Conservation ActionsIt is legally protected in all range states. The species has been on CITES Appendix I since 1975.
A Rhino Protection Unit (RPU) has been established for the protection of this species on Java (Sectionov and Waladi pers. comm.). It occurs in two protected areas: Ujung Kulon National Park on Java and the Cat Loc part (Dong Nai province) of the Cat Tien National Park in Viet Nam.
There is an urgent need to review the feasibility of a reintroduction/translocation program, since the only known viable population occurs in a geographically restricted area of Java. There is also a need to survey parts of its historical range for the very remote possibility that small remnant populations exist, especially in parts of Lao PDR or Cambodia. The population in Cat Loc is probably no longer viable, and requires intensive management measures in order to survive (perhaps including captive breeding and re-introductions).
Location InformationThe Javan Rhino formerly occurred from Bangladesh, Myanmar, Thailand, Lao PDR, Cambodia, Viet Nam, and probably southern China through peninsular Malaya to Sumatra and Java (Grubb, 2005). The species' precise historical range is indeterminate, as early accounts failed to distinguish rhinos to specific level, due to partial sympatry with the other two Asian rhino species (Rhinoceros unicornis and Dicerorhinus sumatrensis). Beginning in the middle of the nineteenth century, the species was extirpated from most of its historical range, and currently occurs only in two small isolated areas. The last records of Javan Rhino vary, from 1920 in Myanmar, to 1932 in Malaysia, and 1959 on Sumatra (Indonesia) (Simon and Geroudet, 1970).
The subspecies Rhinoceros sondaicus inermis formerly occurred in northeastern India, Bangladesh, and Myanmar, but is now extinct (Nowak, 1999).
The subspecies Rhinoceros sondaicus annamiticus formerly occurred in Viet Nam, Lao PDR, Cambodia, and eastern Thailand. Currently, this subspecies is restricted to the area in and around the Cat Loc part (Dong Nai province) of the Cat Tien National Park in Viet Nam (Schenkel and Schenkel, 1969).
The subspecies Rhinoceros sondaicus sondaicus formerly occurred from Thailand through Malaysia, to the islands of Java and Sumatra (Indonesia). The only remaining population occurs on the Ujung Kulon Peninsula (Hoogerwerf, 1970), which forms the westernmost extremity of the island of Java. The Javan population of this subspecies has been restricted to this area since around the 1930s.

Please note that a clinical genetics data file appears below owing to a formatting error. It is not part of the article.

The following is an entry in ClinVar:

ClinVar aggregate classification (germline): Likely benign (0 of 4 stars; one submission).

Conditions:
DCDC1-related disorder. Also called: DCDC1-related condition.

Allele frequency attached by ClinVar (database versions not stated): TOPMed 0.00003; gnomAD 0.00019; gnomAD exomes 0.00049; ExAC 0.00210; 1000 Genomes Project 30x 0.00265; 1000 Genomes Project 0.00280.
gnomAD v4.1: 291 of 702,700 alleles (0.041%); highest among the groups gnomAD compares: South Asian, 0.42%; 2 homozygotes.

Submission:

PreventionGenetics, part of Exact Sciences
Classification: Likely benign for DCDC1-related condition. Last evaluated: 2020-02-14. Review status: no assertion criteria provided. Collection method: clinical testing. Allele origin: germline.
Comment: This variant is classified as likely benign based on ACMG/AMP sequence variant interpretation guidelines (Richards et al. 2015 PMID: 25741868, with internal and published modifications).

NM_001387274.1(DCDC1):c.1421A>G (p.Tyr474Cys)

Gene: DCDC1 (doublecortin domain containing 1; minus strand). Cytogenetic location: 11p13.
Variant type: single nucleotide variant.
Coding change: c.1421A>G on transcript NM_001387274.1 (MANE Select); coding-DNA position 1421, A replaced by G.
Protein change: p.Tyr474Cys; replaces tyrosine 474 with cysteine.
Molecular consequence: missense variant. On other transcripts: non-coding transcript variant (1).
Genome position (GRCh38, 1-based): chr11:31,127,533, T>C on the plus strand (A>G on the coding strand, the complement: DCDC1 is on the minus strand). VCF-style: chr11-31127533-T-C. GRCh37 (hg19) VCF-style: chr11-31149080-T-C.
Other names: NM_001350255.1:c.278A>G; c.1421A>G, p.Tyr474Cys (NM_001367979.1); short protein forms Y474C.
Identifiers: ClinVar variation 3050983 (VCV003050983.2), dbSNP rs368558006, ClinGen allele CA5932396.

This is a lowland species that typically occurs up to 600 m (Sectionov and Waladi pers. comm.), but has been recorded above 1,000 m (Nowak, 1999).
Population InformationAn estimated 40-60 animals live in the area on the western tip of Java in Ujung Kulon National Park. Another smaller population occurs in and around the Cat Loc part (Dong Nai province) of the Cat Tien National Park in of Viet Nam, with maybe as few as six individuals remaining (R. Steinmetz, M. Khan bin Momin Khan pers. comm.). These populations have not significantly declined over the last few decades, and the current trend is not known (Sectionov and Waladi pers. comm.), but no breeding has been observed in the Cat Loc population for many years (M. Khan bin Momin Khan pers. comm.). There are no animals currently in captivity, and a total of only 22 individuals have ever been known to exist in captivity (Rookmaaker et al., 1998).
ThreatsThe cause of population decline is mainly attributable to the excessive demand for rhino horn and other products for Chinese and allied medicine systems (Foose and van Strien 1997). The bulk of the remaining population occurs as a single population within a national park and the population size in Ujung Kulon National Park is probably limited to the effective carrying capacity of the area (around 50 animals). One possible threat to this population is disease. In addition, such a small population faces a constant threat from poachers, although there is evidence that current poaching levels are under control (Sectionov and Waladi pers. comm.). The Cat Loc population may be too small to be viable, and no breeding has been observed for many years, and it is possible that the animals are too old to breed. The population is so small that all the animals could be of the same sex.
IUCN Red List Account LinkPlease click here to see the species' IUCN Red List Account page.
Stephen Belcher/http://www.stephenbelcher.net/(category and featured image)